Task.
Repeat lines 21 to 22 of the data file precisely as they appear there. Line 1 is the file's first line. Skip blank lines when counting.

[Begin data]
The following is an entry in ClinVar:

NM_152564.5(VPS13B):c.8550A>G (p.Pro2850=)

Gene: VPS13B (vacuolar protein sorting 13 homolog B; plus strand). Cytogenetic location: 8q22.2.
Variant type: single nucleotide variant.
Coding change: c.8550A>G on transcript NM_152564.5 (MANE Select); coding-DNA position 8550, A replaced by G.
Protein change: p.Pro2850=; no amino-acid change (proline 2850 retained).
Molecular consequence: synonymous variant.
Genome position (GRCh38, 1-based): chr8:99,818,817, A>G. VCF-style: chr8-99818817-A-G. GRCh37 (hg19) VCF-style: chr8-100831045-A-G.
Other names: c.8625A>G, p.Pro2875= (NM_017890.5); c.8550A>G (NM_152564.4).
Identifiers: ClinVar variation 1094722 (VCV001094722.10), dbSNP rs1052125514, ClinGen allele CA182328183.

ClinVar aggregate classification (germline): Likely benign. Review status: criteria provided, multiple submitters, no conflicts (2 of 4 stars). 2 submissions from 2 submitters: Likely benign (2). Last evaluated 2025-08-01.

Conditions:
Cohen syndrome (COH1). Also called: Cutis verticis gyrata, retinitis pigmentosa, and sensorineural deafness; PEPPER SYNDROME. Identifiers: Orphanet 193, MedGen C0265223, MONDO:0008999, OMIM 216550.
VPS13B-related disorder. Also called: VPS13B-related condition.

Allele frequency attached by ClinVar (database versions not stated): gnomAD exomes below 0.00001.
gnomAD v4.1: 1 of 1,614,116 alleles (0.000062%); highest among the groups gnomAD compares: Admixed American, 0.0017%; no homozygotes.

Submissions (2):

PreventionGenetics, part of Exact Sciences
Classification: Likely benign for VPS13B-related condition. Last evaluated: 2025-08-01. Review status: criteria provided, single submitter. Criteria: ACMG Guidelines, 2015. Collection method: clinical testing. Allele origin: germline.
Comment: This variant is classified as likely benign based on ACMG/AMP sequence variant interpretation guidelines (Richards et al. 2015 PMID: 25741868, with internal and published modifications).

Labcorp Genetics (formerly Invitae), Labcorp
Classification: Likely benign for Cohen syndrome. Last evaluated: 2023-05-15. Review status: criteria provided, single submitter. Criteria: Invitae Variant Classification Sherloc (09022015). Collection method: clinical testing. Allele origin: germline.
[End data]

Labcorp Genetics (formerly Invitae), Labcorp
Classification: Likely benign for Cohen syndrome. Last evaluated: 2023-05-15. Review status: criteria provided, single submitter. Criteria: Invitae Variant Classification Sherloc (09022015). Collection method: clinical testing. Allele origin: germline.